A recent addition to the Invesco Select Trust plc Global Equity Income Share Portfolio is Universal Music Group (UMG). Though relatively new – having only listed in Q3 last year1 – it is the world’s leading music rights company, with corporate headquarters in the Netherlands and offices in over 60 territories.
UMG owns and operates a variety of businesses that engage in music recording, publishing, merchandising and creating audio-visual content. It has a 34% market share2 of the digital market in recorded music and owns the back catalogues of some of the world’s biggest artists, including Billie Eilish, Taylor Swift, Lady Gaga and The Foo Fighters.
It is an attractive business model for investors – it is possible to own music rights for up to 70 years in some cases, which affords us a fair degree of visibility on earnings.
This is an interesting time for recorded music. The industry peaked in terms of revenues in the late 90s – then, as we entered the early 2000s, music piracy became increasingly commonplace and caused real challenges for revenue streams. Audio streaming platforms like Napster3 introduced peer-to-peer file sharing, essentially allowing consumers to access music without paying for it. Companies in this space quickly encountered copyright infringement issues and many were shut down. But they had already rocked the industry, as consumers abandoned traditional methods of acquiring music in favour of downloads.
Today’s digital music providers – Apple Music, Spotify, Amazon Music – have built on this history, reimagining the way we listen to music. And how we pay for it. Most require consumers to pay a subscription fee in return for near-unlimited access to a huge variety of artists. To offer this, these providers have to pay royalties to companies like UMG who own the music rights. This is a royalty stream on what we believe is an expanding market.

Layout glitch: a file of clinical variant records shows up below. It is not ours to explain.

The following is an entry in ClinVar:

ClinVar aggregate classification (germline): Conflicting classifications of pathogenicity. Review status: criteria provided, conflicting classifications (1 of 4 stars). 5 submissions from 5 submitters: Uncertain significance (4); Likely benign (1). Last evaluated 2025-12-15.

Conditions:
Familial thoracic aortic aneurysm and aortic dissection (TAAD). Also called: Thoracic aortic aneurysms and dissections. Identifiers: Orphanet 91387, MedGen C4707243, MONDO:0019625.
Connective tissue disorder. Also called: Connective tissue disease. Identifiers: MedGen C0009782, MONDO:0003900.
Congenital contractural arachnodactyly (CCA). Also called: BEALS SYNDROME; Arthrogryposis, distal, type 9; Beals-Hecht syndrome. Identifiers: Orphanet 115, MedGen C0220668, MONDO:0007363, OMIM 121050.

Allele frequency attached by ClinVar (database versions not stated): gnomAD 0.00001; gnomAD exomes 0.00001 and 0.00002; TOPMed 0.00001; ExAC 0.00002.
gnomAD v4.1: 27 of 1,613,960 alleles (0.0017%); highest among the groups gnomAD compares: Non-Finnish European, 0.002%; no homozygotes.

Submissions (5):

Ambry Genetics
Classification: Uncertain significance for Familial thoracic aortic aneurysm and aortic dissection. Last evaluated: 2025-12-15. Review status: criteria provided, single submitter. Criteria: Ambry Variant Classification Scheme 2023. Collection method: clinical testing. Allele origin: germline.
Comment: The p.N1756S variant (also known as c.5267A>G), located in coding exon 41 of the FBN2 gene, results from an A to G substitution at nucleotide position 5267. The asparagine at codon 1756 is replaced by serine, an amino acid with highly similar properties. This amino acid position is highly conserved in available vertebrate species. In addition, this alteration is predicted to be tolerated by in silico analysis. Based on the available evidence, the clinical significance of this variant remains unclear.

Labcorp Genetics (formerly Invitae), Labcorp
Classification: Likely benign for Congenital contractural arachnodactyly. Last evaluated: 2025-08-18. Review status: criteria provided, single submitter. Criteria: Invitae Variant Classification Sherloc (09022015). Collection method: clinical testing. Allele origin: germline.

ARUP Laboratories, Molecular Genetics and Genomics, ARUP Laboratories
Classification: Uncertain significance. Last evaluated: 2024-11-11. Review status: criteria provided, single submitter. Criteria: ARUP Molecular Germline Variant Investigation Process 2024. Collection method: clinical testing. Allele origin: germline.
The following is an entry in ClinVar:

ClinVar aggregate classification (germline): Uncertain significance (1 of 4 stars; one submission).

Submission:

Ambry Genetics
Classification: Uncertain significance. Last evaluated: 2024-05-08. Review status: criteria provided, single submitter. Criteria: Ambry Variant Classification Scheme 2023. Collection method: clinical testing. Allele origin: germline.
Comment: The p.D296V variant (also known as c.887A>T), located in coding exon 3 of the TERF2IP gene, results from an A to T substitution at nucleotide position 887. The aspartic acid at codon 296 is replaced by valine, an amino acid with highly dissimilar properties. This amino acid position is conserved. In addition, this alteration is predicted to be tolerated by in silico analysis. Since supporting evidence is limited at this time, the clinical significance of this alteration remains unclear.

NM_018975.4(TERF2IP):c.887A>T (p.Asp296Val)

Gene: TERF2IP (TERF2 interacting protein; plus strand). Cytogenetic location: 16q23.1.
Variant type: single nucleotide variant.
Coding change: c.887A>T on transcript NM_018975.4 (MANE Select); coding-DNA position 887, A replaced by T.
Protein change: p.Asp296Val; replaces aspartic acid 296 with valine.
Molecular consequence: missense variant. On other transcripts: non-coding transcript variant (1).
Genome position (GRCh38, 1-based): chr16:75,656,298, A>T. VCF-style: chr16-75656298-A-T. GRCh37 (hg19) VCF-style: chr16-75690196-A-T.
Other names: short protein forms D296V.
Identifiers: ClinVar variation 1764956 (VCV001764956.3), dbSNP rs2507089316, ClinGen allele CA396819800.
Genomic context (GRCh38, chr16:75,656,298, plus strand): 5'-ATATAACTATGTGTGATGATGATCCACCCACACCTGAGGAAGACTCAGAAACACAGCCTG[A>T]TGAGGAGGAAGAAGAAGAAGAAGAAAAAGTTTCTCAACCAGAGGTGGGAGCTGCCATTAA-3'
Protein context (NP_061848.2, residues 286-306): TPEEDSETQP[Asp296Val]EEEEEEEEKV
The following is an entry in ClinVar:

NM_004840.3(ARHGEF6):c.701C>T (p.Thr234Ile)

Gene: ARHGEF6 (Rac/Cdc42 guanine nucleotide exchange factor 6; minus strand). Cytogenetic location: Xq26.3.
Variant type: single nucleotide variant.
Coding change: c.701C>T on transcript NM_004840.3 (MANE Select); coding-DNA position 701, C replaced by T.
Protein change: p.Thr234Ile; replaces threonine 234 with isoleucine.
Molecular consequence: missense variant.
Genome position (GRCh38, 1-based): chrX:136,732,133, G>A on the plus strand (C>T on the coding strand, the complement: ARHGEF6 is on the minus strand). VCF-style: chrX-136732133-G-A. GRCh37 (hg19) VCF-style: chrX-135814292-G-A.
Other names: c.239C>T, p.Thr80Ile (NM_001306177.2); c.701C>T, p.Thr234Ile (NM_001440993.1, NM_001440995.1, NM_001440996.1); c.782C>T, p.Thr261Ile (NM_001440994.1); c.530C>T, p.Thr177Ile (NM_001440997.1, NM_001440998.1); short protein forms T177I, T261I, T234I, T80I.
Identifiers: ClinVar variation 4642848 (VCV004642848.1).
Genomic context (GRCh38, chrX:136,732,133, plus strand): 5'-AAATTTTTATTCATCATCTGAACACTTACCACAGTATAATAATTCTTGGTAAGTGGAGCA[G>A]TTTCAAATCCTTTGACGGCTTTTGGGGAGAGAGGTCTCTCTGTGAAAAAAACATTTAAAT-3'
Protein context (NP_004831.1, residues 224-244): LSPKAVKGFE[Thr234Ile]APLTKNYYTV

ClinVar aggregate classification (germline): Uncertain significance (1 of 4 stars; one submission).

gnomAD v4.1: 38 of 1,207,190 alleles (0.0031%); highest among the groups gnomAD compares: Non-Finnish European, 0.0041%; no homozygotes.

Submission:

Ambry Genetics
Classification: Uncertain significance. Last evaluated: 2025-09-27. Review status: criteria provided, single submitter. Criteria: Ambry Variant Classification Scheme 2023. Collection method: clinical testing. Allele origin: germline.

The industry is still below where it was at its peak in the late 90s in revenue terms, so we think the potential for earnings growth is there. Music is not only accessed by individuals on their phones – it is used in videogames, health and fitness classes, advertisements and films. With the technology available now, it is easier than ever for music rights owners to trace where music is being used – and therefore easier to monetise those assets effectively.
We like companies with utility-like characteristics and UMG fits that bill. In a world where few of us buy CDs and want music wherever we go, our subscriptions to streaming platforms are seen as an essential. Perhaps not as essential as water or electricity, but still one of the last things to be scrapped when we review our bank statements looking for ways to make savings.
Stephen Anness is manager of the Invesco Select Trust plc Global Equity Income Share Portfolio
1IPO September 2021
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